# COMP101 PRACTICAL EXERCISE 5 - ESTIMATIONS OF PI

(Francois Vieta v John Wallis)

# (Week 8 Starting Monday 13th November 2006)

### Hand-in date: one week after your scheduled tutorial session in week 8.

Aims and Objectives: Provide an opportunity for students to apply their knowledge of pre-test loop constructs ("for" and "while") taught in week 7, and to buid a simple class hierarchy.

## 1. REQUIREMENTS

Over the centuries many mathematicians have proposed progressions for estimating PI. Including:

(1) Francois Vieta (1540-1603), a French mathematician who proposed the sequence:

``` 2     sqrt(2)   sqrt(2+sqrt(2))   sqrt(2+sqrt(2+sqrt(2)))   sqrt(2+sqrt(2+sqrt(2+sqrt(2))))
---- = ------- x --------------- x ----------------------- x ------------------------------- x ....
PI       2                2                     2                           2
```

Considering only the first four terms:

```  2      1.41421     1.84776     1.96157     1.99037
---- = --------- x --------- x --------- x ---------
PI         2           2           2           2

= 0.70710 x 0.92388 x 0.98078 x 0.99518 = 0.63764
```

Which means that:

```PI = 2/0.63764 = 3.13655
```

Note that in Vieta's progression, for each term, we add 2 to the dividend of the previous term and then find the square root. After only a few terms this gives a good approximation, for example 20 terms gives the estimate 3.1415926535886185, which is very close to the estimation we use today (3.141592653589793).

(2) John Wallis (1616-1703), an English Mathematician , who proposed:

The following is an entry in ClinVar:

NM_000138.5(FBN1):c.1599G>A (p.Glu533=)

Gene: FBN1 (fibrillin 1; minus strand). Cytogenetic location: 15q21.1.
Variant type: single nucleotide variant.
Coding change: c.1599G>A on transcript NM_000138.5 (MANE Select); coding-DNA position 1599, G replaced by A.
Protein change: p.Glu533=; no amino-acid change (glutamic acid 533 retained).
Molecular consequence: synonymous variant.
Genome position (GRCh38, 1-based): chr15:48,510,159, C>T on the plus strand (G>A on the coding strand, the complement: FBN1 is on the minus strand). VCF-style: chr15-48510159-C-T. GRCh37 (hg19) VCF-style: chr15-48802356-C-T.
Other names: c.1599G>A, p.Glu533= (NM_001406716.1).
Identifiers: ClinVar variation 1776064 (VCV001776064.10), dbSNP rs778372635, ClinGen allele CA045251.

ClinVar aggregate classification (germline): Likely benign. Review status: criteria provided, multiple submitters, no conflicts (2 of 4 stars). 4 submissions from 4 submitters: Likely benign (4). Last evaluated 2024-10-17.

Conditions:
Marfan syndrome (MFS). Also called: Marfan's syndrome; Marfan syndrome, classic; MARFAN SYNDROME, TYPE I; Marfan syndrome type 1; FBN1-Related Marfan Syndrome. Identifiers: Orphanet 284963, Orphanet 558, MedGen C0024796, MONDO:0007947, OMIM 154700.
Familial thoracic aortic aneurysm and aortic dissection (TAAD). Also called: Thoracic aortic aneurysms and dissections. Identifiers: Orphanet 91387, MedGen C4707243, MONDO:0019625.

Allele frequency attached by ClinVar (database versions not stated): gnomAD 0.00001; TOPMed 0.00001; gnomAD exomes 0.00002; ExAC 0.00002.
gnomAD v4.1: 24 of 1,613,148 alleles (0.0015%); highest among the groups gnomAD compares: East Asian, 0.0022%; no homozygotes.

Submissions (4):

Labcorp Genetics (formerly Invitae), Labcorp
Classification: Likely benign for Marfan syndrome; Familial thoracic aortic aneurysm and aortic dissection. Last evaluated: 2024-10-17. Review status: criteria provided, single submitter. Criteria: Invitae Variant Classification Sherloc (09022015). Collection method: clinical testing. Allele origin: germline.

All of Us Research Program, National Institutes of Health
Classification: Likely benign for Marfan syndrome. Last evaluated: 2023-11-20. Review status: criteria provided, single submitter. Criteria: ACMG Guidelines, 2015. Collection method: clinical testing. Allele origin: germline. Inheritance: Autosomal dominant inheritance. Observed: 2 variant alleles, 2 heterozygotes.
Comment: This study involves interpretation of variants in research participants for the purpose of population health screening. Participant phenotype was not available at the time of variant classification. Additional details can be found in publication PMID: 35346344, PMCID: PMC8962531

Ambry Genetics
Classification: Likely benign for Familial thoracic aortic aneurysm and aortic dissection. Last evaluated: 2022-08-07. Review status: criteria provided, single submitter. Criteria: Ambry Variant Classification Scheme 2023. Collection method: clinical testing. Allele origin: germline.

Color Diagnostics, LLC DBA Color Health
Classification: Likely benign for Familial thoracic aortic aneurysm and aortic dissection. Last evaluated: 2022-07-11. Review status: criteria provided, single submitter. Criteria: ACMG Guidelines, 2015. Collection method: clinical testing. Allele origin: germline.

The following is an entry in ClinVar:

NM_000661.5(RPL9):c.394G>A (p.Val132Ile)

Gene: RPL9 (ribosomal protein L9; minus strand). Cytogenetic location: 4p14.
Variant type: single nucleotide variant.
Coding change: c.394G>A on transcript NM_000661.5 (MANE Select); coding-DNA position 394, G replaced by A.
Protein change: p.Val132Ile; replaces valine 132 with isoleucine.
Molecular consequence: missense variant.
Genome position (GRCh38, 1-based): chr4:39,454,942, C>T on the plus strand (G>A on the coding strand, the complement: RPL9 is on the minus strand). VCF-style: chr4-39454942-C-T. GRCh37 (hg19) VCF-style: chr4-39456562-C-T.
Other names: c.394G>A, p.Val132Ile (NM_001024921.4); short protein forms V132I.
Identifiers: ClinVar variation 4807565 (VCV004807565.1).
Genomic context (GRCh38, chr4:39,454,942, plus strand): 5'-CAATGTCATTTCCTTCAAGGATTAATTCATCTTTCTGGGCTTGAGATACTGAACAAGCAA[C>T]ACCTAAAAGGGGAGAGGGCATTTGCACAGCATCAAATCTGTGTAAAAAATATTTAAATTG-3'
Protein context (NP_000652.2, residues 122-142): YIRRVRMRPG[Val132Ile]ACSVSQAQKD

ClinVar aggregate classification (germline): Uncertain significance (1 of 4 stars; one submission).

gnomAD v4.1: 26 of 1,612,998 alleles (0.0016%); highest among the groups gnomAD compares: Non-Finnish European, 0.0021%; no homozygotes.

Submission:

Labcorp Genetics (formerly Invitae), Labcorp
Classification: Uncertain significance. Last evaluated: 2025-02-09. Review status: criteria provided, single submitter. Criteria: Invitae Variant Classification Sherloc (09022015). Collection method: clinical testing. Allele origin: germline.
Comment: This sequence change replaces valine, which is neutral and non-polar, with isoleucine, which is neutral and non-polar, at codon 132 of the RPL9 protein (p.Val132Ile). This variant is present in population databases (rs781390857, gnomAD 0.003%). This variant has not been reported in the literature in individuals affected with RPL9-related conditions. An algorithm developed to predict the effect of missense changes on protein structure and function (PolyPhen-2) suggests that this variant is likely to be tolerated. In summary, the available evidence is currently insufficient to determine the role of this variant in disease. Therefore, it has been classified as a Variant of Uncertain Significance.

``` PI     2     2     4     4     6     6     8     8     10     10
---- = --- x --- x --- x --- x --- x --- x --- x --- x ---- x ---- x ....
2      1     3     3     5     5     7     7     9      9     11
```

Considering only the first eight terms:

```
= 2.0 x 0.66667 x 1.33333 x 0.8 X 1.2 x 0.85714 x 1.14286 x 0.88888

= 1.48608
```

Which means that:

```PI = 2 x 1.48608 = 2.97215
```

Note that for Wallis's progrtession the dividend and divisor are alternatively incremented by 2. Wallis's progression does not operate as efficiently as that proposed by Franciscus Vieta, however if we multiply the first 20,000 terms we get 3.1415141186819087!

 Francois Vieta (1540-1603) 1 ` `` `` ` John Wallis (1616-1703) 2
 [1] Design, implement and test a class hierarchy of the form shown in Figure 1, which has a super-class PIestimation and two sub-classes (Vieta and Wallis), which can be used to produce estimates of PI, using either the method proposed by Franciscus Vieta or that of John Wallis. You should allow for a "number of terms" value to be supplied by the user. [2] Then design and implement an application class that uses the classes in the hierarchy to produce estimates for PI using the two approaches outlined above. ` ` Figure 1: Incomplete class diagram for PI estimation practical

Test the programs using appropriate testing techniques including loop testing.

HINTS:

Refer back to the notes on pre-test loop constructs for week7: particularly the arithmetic expression, factorial series and Eulers number series example problems.